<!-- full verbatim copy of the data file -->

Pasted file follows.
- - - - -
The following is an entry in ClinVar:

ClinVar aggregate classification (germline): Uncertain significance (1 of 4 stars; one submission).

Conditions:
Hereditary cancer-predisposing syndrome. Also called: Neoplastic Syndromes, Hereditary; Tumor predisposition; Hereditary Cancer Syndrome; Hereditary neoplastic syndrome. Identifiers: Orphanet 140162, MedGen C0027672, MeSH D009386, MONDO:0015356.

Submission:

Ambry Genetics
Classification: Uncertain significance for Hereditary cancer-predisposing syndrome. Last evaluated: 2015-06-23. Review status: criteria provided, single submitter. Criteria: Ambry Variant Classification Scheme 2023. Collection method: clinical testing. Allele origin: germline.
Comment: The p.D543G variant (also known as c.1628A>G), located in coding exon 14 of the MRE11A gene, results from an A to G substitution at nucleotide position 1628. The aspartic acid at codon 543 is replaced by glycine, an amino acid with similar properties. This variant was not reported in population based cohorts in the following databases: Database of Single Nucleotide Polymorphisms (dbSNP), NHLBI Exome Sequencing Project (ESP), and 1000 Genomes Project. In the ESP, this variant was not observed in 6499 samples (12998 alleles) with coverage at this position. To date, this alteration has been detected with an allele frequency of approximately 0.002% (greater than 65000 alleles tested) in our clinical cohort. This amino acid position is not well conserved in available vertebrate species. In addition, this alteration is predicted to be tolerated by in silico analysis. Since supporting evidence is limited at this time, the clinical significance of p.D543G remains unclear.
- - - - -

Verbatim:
The following is an entry in ClinVar:

ClinVar aggregate classification (germline): Uncertain significance (1 of 4 stars; one submission).

Conditions:
Hereditary cancer-predisposing syndrome. Also called: Neoplastic Syndromes, Hereditary; Tumor predisposition; Hereditary Cancer Syndrome; Hereditary neoplastic syndrome. Identifiers: Orphanet 140162, MedGen C0027672, MeSH D009386, MONDO:0015356.

Submission:

Ambry Genetics
Classification: Uncertain significance for Hereditary cancer-predisposing syndrome. Last evaluated: 2015-06-23. Review status: criteria provided, single submitter. Criteria: Ambry Variant Classification Scheme 2023. Collection method: clinical testing. Allele origin: germline.
Comment: The p.D543G variant (also known as c.1628A>G), located in coding exon 14 of the MRE11A gene, results from an A to G substitution at nucleotide position 1628. The aspartic acid at codon 543 is replaced by glycine, an amino acid with similar properties. This variant was not reported in population based cohorts in the following databases: Database of Single Nucleotide Polymorphisms (dbSNP), NHLBI Exome Sequencing Project (ESP), and 1000 Genomes Project. In the ESP, this variant was not observed in 6499 samples (12998 alleles) with coverage at this position. To date, this alteration has been detected with an allele frequency of approximately 0.002% (greater than 65000 alleles tested) in our clinical cohort. This amino acid position is not well conserved in available vertebrate species. In addition, this alteration is predicted to be tolerated by in silico analysis. Since supporting evidence is limited at this time, the clinical significance of p.D543G remains unclear.